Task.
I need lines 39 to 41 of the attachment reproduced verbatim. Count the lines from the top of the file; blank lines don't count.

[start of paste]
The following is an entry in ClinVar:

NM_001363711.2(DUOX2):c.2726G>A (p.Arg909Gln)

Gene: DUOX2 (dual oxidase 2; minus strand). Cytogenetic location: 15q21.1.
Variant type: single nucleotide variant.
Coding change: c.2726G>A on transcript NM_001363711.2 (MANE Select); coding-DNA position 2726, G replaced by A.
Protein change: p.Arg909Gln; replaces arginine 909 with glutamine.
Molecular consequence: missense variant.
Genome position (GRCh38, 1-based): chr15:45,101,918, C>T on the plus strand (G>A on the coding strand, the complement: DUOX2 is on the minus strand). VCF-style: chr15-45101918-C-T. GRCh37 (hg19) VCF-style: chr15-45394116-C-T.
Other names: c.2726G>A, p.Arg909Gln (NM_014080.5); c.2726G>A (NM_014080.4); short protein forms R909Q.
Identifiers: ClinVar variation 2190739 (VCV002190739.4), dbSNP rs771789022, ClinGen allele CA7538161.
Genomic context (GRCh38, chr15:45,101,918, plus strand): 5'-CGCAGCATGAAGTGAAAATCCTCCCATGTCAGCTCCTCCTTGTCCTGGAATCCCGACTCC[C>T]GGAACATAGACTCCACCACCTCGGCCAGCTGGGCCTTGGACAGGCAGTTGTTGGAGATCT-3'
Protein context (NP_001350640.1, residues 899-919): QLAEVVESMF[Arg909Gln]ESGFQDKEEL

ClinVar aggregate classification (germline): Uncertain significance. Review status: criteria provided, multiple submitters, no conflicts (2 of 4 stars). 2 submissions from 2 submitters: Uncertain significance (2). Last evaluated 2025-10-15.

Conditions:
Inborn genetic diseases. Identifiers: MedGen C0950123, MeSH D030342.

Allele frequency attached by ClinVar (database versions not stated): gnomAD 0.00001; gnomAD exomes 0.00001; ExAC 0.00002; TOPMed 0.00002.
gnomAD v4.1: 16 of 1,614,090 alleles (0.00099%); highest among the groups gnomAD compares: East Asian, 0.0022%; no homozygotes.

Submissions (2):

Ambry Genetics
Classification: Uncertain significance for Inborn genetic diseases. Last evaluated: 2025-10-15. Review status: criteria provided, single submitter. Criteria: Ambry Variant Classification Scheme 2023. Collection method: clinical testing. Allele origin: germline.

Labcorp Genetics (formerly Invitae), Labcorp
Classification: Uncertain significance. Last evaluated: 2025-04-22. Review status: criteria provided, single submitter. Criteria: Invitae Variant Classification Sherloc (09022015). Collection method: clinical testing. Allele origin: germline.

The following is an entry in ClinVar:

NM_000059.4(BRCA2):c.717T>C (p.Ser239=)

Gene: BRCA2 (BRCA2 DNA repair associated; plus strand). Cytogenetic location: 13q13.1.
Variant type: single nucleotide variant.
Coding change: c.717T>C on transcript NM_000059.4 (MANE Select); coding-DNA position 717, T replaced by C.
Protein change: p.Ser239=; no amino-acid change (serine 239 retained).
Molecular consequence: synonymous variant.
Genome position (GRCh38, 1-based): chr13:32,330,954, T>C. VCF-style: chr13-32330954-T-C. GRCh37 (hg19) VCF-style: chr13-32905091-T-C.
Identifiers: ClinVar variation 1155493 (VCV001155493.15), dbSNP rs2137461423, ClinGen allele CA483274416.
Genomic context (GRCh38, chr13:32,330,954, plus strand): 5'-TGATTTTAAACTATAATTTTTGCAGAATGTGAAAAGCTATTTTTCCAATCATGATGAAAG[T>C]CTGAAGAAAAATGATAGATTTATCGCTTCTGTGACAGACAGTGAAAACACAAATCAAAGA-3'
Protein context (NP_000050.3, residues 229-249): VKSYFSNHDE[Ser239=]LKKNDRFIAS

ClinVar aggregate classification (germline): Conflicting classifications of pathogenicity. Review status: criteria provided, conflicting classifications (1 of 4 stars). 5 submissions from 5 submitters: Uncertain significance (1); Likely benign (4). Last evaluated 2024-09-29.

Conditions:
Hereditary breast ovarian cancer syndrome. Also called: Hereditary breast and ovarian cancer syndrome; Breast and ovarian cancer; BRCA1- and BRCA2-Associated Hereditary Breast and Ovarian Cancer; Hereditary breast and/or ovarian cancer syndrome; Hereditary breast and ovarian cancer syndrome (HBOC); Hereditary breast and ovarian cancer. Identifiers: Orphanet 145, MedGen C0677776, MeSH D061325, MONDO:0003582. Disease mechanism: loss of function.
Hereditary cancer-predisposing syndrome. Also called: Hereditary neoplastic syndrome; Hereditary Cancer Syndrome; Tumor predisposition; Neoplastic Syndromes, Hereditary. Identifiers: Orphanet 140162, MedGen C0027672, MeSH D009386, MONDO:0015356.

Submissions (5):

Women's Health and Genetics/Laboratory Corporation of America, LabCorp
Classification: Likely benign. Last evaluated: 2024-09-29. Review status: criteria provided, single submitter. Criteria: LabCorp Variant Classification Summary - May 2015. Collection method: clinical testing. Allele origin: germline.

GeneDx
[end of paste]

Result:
Women's Health and Genetics/Laboratory Corporation of America, LabCorp
Classification: Likely benign. Last evaluated: 2024-09-29. Review status: criteria provided, single submitter. Criteria: LabCorp Variant Classification Summary - May 2015. Collection method: clinical testing. Allele origin: germline.

GeneDx